Manu Ginobili thinks players should vote on awards: ‘Probably we do know better than the media’

Ball Don't Lie

In 2012-13, San Antonio Spurs big man Tim Duncan led the NBA in Defensive Rating (an estimate of how many points an individual defender allows per 100 possessions spent guarding someone). His Defensive Win Shares shot way up to their highest mark in years, and he was the guiding on-court force behind a Spurs team that jumped from 10th in defensive efficiency last year to third this season. As the San Antonio Express News’ Mike Monroe pointed out, Duncan’s blocks per minute were the highest in his career by a wide margin … and the guy just turned 37 on Thursday.

Amazing. So why did NBA voters essentially rank Duncan as the league’s sixth-best defender on Wednesday? Because of a voting system that both Duncan teammate Manu Ginobili and Duncan appreciator Kelly Dwyer see as flawed. From Monroe’s report at Spurs Nation:

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“It is the toughest award they give away because players don’t vote,” Ginobili said. “It’s the player that [goes] against other players who know. Sometimes the best rebounder is not the best defender; or the best in steals is not a great defender. He just gambles a lot.

“It could be [an award for players to choose], but it’s been going on for so many years. It’s not that I’m complaining, but probably we do know better than the media.”

About your own team, sure, you do know better than the media. Even more than the great Mike Monroe, charged with covering this Spurs team for years. This is why Manu would place a vote for Duncan because, in his eyes, who has been better than Duncan this season?

It’s just that there’s the complication of an 82-game season, with few nights off (between travel days) spent at home for NBA players. Nights at home that most assuredly are not often being spent rewinding through NBA League Pass and scoping out the 29 other teams obsessively. This isn’t to say that most NBA award voters do as much, but some try on most nights, and their influence trickles down to either beat writers or TV guys who aren’t afforded the chance to keep tabs on every team.

Most importantly, Defensive Player of the Year Award-winner Marc Gasol just made Manu’s point.

Sometimes the best rebounder, or shot-blocker, is not the best defender. Same with the best ball-swiping artist. This is why the last two Defensive Players of the Year (Gasol and the New York Knicks' Tyson Chandler) were recognized for their overall ability to change a play in their team’s favor without receiving a single digit in the box score for that particular stretch of work. If the voters had decided to hand the award to, say, Chris Paul (the league leader in steals) or, to a lesser extent, Larry Sanders or Serge Ibaka for their shot-blocking work, Ginobili would have a legitimate gripe on his hands.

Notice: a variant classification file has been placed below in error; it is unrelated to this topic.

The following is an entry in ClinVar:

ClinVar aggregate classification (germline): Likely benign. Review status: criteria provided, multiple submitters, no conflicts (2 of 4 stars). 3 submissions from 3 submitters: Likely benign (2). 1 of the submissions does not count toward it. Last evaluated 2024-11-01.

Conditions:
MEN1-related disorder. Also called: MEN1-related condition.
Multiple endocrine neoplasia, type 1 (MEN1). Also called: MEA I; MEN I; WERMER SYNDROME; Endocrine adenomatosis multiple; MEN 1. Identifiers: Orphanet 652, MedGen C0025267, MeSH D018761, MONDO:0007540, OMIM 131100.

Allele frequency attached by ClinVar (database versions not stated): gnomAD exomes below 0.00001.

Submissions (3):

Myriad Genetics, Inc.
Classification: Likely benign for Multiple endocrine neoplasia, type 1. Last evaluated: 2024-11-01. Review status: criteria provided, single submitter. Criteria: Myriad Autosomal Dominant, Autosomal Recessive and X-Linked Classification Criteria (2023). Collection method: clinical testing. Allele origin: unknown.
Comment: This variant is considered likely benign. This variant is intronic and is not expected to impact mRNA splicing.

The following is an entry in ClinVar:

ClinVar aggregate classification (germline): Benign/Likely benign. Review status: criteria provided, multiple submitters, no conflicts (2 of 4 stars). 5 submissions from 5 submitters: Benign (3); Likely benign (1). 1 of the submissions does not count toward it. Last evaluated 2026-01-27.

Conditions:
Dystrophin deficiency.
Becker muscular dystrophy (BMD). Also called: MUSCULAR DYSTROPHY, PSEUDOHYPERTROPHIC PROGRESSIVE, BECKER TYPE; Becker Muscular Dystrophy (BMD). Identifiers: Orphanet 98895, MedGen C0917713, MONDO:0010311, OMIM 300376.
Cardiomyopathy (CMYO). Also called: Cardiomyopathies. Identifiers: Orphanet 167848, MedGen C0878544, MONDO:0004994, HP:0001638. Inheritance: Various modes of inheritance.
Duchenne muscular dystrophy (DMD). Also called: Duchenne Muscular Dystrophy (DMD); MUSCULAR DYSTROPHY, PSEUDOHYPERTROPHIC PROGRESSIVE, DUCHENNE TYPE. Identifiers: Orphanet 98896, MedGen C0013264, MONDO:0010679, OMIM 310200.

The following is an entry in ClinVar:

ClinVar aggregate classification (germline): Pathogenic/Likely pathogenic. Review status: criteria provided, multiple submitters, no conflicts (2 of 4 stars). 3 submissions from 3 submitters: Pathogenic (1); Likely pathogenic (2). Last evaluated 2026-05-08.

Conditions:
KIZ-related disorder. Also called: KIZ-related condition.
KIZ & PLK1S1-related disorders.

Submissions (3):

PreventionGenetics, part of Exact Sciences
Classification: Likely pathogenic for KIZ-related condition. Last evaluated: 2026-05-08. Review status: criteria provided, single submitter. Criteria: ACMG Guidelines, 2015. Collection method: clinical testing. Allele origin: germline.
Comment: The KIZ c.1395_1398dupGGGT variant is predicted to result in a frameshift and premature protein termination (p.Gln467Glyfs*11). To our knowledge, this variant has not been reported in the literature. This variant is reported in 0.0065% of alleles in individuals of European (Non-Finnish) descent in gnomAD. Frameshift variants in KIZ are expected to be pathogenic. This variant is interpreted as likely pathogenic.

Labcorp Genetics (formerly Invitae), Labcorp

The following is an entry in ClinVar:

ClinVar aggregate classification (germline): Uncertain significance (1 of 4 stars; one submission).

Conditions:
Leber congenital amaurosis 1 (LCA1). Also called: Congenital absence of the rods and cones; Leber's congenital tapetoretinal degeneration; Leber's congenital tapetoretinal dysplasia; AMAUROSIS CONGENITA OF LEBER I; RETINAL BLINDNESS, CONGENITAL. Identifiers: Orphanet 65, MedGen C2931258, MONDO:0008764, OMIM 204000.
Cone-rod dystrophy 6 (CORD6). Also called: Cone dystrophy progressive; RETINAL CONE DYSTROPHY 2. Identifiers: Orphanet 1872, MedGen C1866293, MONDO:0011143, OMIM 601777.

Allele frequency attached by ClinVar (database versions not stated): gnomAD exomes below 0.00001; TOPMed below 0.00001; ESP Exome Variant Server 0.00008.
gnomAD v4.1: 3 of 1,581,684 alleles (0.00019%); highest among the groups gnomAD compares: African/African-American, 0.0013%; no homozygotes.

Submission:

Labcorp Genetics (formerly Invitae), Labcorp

The NBA has gone with no-stats All-Stars over the last two years, though. Voters clearly aren’t swayed by the typical box score numbers anymore.

The league still may want to look into changing its approach for this award. After all, defense is half the game, so why are Defensive Player of the Year voters only allowed to vote for three players at a time?

There were several significant DPoY candidates this year, but because voters could only pick three at a time, you saw a disparate batch of votes sent out and a list of vote totals that didn’t accurately reflect a list of the league’s top defenders. Roy Hibbert may have played the second-most consistent and dominant defense in the league this season, and yet he had to settle for 10th place on Wednesday. Dwight Howard disappointed in his first season with the Los Angeles Lakers, but his 14th ranking was laughable to him and to us.

This isn’t exactly the fault of the voters, which is why the NBA should allow for five slots on the ballot in order to eliminate this noise.

The answer isn’t a player’s vote, though. It’s true that players will play more regular season NBA games by Nov. 1 than 99.9 percent of North America will play in a lifetime, but media and voters watch far more NBA games than these players do. And that’s taking into consideration the film sessions, locker room watches and airplane viewings these men put in.

It’s their job to prepare for those opponents, while sitting in front of a flickering tube. It’s our job to report on the other 29 teams by the same process, without having to waste hours doing silly things like playing actual NBA games.

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